• Has your company defined the processes that affect customer interactions? Do they show respect for the outcomes you promised to deliver to your customers – or do they get in the way of delivering those outcomes? Every process should at least be analyzed for customer impact. Yes, that includes HR, Finance, and other “non-customer facing” groups because they have the greatest potential of competing with the customer.

You may not have the authority to change each of these areas, but you do have influence. Start with where you can personally make an impact and create customer focus that’s just “different” from everyone else. Then change your team. Then your group. Then who knows? You may even change your company.

I mua. Onward and upward.

By Tim Ohai

PS – If you or someone you know needs to get better performance from the sales team, let’s set up a conversation to talk about it. Get on my calendar here.

My love-hate relationship: 3 rules to make technology work FOR you

I have a love-hate relationship with technology.

If you know me, I often have the latest gadgets/tech for my personal life – and, at the very least, I try to not fall behind.

If you also know me, I never get in line first. I want to see how it works using other people’s money. Why buy the first version with all of the kinks?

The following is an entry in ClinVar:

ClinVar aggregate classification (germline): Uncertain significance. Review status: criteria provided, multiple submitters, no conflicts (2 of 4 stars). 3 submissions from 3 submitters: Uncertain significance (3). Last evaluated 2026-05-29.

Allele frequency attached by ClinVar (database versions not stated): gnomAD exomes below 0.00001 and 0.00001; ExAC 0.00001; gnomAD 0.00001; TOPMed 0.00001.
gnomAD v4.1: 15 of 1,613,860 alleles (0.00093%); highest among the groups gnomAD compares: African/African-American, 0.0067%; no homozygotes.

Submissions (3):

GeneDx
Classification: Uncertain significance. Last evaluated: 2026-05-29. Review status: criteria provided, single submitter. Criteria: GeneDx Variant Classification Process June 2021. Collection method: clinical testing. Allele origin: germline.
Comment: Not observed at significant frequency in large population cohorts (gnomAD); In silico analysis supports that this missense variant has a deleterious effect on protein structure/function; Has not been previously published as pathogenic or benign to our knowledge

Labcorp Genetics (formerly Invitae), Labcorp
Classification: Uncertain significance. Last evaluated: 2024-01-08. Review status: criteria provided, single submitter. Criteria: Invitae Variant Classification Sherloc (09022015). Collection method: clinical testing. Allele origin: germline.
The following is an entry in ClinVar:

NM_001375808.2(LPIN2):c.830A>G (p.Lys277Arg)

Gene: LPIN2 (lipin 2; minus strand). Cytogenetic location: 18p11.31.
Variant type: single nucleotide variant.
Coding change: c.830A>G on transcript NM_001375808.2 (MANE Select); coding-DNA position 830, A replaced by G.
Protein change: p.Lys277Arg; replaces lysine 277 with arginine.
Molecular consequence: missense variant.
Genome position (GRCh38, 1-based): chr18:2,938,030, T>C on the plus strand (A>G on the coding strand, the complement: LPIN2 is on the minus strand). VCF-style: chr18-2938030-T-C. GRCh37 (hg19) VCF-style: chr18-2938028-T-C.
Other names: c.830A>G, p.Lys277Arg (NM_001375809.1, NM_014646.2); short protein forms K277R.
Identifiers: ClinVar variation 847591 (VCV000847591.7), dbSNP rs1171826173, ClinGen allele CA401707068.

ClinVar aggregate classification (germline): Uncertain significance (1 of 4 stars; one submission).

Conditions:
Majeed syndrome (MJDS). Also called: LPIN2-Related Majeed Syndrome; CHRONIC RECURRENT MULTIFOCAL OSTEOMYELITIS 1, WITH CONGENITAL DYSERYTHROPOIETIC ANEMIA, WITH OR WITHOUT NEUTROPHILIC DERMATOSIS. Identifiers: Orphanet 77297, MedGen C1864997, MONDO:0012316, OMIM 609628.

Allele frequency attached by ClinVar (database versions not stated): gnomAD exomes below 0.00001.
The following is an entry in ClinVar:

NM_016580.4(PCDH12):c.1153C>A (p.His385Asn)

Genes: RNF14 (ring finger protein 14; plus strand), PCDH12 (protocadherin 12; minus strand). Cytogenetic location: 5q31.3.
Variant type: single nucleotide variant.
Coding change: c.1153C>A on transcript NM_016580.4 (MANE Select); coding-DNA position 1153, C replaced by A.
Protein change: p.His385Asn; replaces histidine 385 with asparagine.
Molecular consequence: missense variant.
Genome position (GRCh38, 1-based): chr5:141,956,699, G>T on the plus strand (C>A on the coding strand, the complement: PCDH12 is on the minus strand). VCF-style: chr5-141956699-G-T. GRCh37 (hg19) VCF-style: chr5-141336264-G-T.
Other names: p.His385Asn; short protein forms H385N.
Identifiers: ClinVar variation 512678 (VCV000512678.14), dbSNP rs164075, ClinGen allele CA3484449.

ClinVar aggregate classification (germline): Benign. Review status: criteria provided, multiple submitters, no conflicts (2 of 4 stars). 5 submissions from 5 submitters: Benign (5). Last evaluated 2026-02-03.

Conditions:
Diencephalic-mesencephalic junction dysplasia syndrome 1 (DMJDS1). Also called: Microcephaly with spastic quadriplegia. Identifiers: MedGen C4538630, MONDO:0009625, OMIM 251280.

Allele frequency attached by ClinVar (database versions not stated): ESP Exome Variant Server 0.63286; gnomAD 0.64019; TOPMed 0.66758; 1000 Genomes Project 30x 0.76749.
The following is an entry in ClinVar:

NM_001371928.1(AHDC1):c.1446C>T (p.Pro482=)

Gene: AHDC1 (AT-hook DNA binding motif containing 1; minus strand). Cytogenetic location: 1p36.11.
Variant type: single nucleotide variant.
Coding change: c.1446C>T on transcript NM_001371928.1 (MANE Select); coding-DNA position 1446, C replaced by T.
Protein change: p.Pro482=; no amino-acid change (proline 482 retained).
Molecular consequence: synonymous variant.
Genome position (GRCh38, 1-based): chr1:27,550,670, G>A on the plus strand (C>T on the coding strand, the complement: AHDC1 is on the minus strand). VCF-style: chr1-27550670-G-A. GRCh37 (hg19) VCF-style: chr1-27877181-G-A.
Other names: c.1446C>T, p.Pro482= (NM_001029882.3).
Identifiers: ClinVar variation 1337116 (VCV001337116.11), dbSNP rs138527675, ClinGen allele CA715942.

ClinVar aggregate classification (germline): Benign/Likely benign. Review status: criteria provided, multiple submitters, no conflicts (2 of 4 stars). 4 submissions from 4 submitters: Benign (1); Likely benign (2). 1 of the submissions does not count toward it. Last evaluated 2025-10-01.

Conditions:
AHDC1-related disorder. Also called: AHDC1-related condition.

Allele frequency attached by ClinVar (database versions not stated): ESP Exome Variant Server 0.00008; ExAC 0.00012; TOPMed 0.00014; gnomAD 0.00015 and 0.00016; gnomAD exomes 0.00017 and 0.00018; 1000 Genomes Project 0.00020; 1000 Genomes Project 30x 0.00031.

At work, we have the exact same tension.

We absolutely cannot fall behind in how we use technology. And we absolutely cannot waste our people/time/energy/resources on tech that makes work harder and less effective.

This week, I’d like to share the best advice I have ever received on the use of technology – and consequently always share with our clients. When we follow them, we love tech. And when we don’t…

Rule #1 – Technology is just an enabler

Technology, by itself, is meaningless. It ONLY has value when you are already doing the work manually. If you don’t track your diet – even if it’s done in your head – what good is a diet tracker? If you don’t measure the effectiveness of your marketing materials, what good is a tool that enables marketing analytics?

I’m not saying that tracking your diet or analyzing your marketing effectiveness are bad things. I’m just saying that buying the technology without already being committed to the work it enables is a waste.

How many apps have you downloaded because people said “it’s amazing/game-changing/awesome/etc.” and it started collecting digital dust the moment you finished the set-up?

The same principle is true at work – and especially sales enablement.

Rule #2 – Technology always costs double

The true cost of anything is what you have to pay beyond the initial price, right?